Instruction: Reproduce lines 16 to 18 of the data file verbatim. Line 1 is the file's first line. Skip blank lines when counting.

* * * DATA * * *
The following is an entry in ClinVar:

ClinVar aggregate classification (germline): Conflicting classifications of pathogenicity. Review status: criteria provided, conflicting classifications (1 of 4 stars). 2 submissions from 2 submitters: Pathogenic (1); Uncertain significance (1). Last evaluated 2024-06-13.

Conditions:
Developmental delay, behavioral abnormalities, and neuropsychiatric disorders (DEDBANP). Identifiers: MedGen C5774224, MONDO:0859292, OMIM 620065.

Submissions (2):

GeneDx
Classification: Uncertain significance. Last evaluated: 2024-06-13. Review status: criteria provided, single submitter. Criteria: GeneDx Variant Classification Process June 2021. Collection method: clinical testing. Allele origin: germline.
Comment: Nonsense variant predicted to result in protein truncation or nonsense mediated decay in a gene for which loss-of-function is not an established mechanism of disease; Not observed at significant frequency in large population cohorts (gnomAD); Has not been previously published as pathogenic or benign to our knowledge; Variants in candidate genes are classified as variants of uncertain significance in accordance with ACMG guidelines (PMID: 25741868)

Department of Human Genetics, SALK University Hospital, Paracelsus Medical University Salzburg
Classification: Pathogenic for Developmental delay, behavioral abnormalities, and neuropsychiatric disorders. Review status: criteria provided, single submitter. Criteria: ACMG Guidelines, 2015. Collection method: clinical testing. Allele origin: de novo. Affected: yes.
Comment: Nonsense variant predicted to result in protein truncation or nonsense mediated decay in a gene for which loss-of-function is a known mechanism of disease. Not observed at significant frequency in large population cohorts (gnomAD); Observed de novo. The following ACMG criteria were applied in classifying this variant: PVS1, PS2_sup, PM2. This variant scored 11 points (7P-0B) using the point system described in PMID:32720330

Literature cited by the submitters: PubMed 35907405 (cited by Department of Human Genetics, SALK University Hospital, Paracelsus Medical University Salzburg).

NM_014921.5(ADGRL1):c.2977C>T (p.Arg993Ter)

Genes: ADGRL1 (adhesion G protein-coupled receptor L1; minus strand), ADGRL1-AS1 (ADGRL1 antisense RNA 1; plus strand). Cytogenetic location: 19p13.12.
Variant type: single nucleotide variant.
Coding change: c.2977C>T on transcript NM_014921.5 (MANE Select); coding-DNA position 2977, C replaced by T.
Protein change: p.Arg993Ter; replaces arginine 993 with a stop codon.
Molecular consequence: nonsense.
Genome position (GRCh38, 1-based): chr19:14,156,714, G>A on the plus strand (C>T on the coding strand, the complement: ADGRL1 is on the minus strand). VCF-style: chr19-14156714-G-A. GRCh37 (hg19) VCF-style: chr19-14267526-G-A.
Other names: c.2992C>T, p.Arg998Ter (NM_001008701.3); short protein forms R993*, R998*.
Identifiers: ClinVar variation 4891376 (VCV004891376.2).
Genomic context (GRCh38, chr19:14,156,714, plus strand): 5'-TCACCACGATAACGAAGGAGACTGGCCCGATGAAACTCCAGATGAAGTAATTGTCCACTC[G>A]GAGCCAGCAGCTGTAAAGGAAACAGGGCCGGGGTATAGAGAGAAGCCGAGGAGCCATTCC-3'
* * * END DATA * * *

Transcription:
Coding change: c.2977C>T on transcript NM_014921.5 (MANE Select); coding-DNA position 2977, C replaced by T.
Protein change: p.Arg993Ter; replaces arginine 993 with a stop codon.
Molecular consequence: nonsense.